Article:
Wednesday, March 7, 2012

A touch of Bayreuth in Paris: Gatti conducts Parsifal

Parsifal (in concert), Théâtre des Champs Élysées in Paris, March 6 2012

Daniele Gatti .....  Conductor
Christopher Ventris ..... Parsifal
Mihoko Fujimura ..... Kundry
Kurt Rydl ..... Gurnemanz
Lucio Gallo ..... Klingsor
Detlef Roth ..... Amfortas
Andreas Hörl ..... Titurel
Michael Laurenz, Robert Jezierski ..... chevaliers
Manuel Günther, Andreas Früch ..... écuyers
Julia Borchert, Katharina Peetz ..... écuyères et filles-fleurs de Klingsor
Martina Rüping, Carola Guber, Christiane Kohl,
Jutta Maria Böhnert ..... filles-fleurs de Klingsor

Orchestre National de France
Chœur de Radio France (Matthias Brauer)
Maîtrise de Radio France (Sofi Janin)

Daniele Gatti kept his promise and brought the team that performed that smashing Parsifal at the Bayreuther Festspiele. The cast has changed since but the memory of the impact the first cast made on the operatic world with a grand production by Stefan Herheim remains very much alive.
For us who experienced Bayreuth with Chris Ventris and Mihoko Fujimura as Parsifal and Kundry, this was a vector to go back to those memorable 6 hours at the Festspielhaus in Bayreuth during the first 2-3 years of the Herheim/Gatti's Parsifal.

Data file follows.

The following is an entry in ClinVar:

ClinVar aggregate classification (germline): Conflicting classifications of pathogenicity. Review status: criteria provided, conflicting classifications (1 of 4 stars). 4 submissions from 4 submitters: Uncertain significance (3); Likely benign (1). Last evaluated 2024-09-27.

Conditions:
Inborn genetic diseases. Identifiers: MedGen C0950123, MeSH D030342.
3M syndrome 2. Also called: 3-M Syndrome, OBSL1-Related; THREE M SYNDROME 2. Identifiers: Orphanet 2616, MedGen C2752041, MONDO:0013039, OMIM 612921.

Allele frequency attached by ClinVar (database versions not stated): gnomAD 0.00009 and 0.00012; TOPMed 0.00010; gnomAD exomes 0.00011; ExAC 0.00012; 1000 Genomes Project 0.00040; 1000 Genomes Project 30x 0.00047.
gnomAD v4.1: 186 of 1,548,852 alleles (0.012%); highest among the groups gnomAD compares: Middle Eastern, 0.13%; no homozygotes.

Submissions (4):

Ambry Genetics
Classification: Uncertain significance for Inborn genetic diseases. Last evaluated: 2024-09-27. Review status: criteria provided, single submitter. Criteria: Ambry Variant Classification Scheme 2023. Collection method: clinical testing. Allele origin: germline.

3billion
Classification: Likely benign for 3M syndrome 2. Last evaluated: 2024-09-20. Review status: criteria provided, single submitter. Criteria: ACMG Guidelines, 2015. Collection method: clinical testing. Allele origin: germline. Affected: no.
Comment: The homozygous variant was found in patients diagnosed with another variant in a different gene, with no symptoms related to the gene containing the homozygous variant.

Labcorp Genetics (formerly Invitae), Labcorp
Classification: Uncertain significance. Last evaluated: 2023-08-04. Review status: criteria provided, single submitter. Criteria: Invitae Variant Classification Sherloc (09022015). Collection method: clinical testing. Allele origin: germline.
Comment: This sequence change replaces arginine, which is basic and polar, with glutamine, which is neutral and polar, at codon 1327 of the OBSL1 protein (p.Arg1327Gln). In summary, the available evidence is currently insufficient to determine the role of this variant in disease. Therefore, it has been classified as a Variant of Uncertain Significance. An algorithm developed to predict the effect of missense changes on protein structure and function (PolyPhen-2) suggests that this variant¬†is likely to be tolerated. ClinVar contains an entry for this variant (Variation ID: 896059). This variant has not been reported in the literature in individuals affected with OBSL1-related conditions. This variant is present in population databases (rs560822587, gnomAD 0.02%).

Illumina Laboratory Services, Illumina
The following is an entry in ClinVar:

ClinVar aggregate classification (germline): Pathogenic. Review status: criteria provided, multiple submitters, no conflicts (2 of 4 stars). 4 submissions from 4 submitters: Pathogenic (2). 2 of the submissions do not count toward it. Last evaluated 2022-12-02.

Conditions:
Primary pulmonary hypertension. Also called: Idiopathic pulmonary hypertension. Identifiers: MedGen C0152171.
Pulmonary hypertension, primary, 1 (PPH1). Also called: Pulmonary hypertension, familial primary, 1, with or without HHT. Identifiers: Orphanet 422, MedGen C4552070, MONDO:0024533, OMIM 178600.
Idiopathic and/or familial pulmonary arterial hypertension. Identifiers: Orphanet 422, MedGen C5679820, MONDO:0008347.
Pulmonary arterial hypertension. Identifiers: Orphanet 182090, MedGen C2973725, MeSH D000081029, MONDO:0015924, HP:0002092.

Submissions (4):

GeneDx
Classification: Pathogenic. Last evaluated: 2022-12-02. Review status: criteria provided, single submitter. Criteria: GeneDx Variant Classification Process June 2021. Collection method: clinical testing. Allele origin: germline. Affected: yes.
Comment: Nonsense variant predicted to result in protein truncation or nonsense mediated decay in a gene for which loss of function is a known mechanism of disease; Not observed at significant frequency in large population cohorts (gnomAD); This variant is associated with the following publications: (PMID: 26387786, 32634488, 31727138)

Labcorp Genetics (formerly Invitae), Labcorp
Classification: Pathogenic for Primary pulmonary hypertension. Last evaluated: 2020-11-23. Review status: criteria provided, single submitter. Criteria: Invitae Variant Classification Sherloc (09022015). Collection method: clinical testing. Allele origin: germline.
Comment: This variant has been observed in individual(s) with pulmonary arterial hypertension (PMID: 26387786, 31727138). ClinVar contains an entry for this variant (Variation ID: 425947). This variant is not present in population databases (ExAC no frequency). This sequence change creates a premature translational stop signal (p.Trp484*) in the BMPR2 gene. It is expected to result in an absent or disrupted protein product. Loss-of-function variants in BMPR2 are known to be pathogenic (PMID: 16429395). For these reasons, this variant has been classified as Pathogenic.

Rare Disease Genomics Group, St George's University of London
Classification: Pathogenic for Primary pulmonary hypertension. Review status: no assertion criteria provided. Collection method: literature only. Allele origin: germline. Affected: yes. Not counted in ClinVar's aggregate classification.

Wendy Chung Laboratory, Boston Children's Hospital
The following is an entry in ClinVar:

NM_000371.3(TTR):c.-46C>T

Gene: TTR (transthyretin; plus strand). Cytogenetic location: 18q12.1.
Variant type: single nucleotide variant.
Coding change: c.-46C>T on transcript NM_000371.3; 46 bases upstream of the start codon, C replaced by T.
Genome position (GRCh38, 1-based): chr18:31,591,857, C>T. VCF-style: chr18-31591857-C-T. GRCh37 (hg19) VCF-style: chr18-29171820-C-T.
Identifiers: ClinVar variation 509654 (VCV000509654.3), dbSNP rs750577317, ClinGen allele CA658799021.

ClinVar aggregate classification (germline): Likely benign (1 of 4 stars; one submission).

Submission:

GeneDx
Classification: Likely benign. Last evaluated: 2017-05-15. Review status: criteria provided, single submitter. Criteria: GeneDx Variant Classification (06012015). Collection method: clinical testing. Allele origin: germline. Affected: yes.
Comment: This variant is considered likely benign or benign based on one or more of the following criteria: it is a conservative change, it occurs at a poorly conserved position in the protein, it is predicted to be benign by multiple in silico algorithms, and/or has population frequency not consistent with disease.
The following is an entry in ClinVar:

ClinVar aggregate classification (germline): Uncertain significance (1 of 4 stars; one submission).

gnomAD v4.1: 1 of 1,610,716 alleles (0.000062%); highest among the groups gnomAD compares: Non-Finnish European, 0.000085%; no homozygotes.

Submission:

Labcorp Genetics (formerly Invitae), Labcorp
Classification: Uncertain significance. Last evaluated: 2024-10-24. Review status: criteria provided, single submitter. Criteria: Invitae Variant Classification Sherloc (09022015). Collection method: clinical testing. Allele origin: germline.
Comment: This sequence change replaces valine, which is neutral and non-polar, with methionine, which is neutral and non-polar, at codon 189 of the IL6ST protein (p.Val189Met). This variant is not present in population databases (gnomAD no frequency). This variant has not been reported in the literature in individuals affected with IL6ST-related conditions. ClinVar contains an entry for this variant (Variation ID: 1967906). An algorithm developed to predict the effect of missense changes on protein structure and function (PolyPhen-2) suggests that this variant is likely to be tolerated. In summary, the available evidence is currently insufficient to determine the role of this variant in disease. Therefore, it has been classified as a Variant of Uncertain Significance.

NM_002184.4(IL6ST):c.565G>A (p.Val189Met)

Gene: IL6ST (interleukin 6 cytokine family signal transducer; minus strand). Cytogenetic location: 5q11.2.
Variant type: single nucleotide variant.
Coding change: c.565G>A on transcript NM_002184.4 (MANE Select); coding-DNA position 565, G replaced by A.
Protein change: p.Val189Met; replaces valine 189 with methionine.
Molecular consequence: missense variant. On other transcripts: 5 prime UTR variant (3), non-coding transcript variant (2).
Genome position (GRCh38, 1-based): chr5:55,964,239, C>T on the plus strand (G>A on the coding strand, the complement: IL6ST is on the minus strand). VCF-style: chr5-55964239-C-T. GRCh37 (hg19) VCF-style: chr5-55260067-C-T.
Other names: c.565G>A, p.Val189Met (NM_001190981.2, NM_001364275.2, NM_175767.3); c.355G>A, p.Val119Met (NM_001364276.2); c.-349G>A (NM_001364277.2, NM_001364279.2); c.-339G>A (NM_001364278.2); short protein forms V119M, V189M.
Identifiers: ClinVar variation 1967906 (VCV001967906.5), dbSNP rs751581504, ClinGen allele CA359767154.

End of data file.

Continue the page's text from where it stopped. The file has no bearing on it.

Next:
Several factors played against it. First, the most wonderful Kwangchul Youn dropped out and it was Kurt Rydl who stepped in as Gurnemanz. Kurt is a great singer with a monumental career behind, but his vibrato today stands on the way to a great Gurnemanz. Another thing that is not quite the same --besides the Festspielhaus, obviously-- is that the Orchestre National de France (ONF) in the first act cannot match the level of the Festival Orchestra in Bayreuth. ONF made a huge progress since Gatti became their chief conductor (after the years under Kurt Masur this was a very healthy change!), but they are still not yet there to bring up what Gatti asked them to. For those of you who dis not listen to Gatti's Parsifal, in the first act he makes reference to Toscanini and takes a very slow pace. I actually LOVED that option in Bayreuth because every key became beautifully defined, distinct and clean -- in contrast to many broiler-conductors who prefer to rush through the first act and avoid all the difficult transitions. To make that slow-paced Act-1 fully work you need to be confident about every part of the orchestra. While the strings were excellent and wonderfully responsive to whatever Gatti asked them to do, and winds very good as well, the brass section wasn't following: either too loud, or too fast, or... Things got much better in Act-2 [the pace gets faster] in which the orchestra was wonderful, and it's actually in the third that everything clicked and the music was exceptionally good.

What I love about Gatti and his Parsifal is that he is not seeking to emulate anyone. He studied the score, listened to the great historic performances, and used that as a source of inspiration and make his reading of the score personal. He brings a different depth to this music which explains why this sounds so different (better) in auditorium than on the recordings.